It is 2014, and I’m sitting at the Puanga Market in Avarua. Some of the locals are talking about the role of Cook Islanders in World War One. The tone is one of respectful remembrance. Many of our great grandfathers who returned did not speak about their experiences the horror and trauma of War — too much of a burden to share. An estimated 500 Cook Islanders and a significant number of Niueans served in WW1. This is a massive number for a country, which, at the last census, had a population around 15000. Most of them were in the Rarotongan Company, which served with the British in Sinai and Palestine as ammunition handlers.
Cook Islands commemorations in Porirua
It is ANZAC week 2015, and I am sitting in the Akapuanga Hall in Porirua at a Commemoration Ceremony. Names are being called out and descendants of those people are asked to come forward in remembrance of their tupuna. Most of us at some stage had been educated in New Zealand. There are questions. Why did we get involved? How were our people treated? Why were we not taught these things in school?
The impact of World War One on the Pacific Islands had a profound effect that still resonates today. It helped define how we Pacific Islanders viewed ourselves, and our relationship with the, then, British Empire, and New Zealand, its proxy in the region. It is essential to know this history if we are to understand who we are as people living in Aotearoa. From the legacy of the New Zealand occupation of German Samoa, and the subsequent inept administration in the post-War years — so appallingly inept that then Prime Minister Helen Clark apologised on behalf of New Zealand in 2002 — to the many who went, primarily from the Cook Islands and Niue, but also other Pacific nations including Kiribati, Tonga, and Fiji.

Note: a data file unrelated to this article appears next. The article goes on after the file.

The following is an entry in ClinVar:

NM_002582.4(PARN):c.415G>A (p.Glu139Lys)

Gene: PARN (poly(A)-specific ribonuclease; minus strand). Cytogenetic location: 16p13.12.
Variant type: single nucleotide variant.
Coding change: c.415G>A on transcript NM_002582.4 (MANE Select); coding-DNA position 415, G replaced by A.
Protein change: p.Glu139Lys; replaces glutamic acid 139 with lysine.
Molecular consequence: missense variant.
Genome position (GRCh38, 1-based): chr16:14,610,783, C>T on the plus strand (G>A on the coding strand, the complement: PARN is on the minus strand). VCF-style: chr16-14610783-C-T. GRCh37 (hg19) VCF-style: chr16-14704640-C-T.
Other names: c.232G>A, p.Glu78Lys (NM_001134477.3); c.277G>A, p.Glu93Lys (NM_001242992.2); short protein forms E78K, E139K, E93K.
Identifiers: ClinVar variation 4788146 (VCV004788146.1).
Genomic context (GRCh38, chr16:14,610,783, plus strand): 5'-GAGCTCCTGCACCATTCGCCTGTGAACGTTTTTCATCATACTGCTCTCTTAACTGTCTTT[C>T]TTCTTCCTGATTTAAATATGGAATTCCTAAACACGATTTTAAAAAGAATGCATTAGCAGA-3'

This history should be of interest to all who think it is important to understand our place here in the Pacific.
Enter the First World War project – a space that provides students with an opportunity to explore how the events and experiences of the First World War are relevant to today and the future, and support them to meet several New Zealand Curriculum and Te Marautanga o Aotearoa achievement objectives. Teachers can use these guides and resource packs to help students develop their own inquiries, and relate them to their everyday lives, communities, and aspirations.
Ka kōrero a Tinokura Tairea te wāhi ki ngā tāngata Kuki Airani i Te Pakanga Tuatahi o te Ao, tō rātou hononga ki Te Ope Māori me te whakarewatanga o Te Ope Rarotonga. Ka whakahoki mahara hoki ia ki ngā pānga o Te Pakanga Tuatahi o te Ao ki ngā moutere Kuki Airani me ngā tāngata Kuki Airani i Aotearoa.
The Māori-Medium side of the project has a specific theme relating to the Pacific. Themes include: ‘Understanding our place in the Pacific’, ‘The Occupation of German Samoa’, and ‘The Role of Pacific Islanders in the New Zealand Expeditionary Force’. It has a number of videos, student reference material, and teacher's notes that align with Te Anga Marautanga o Aotearoa. It should be of interest for those working in the Māori Medium sector who want to understand the role of New Zealand in the Pacific and how those events are relevant today.
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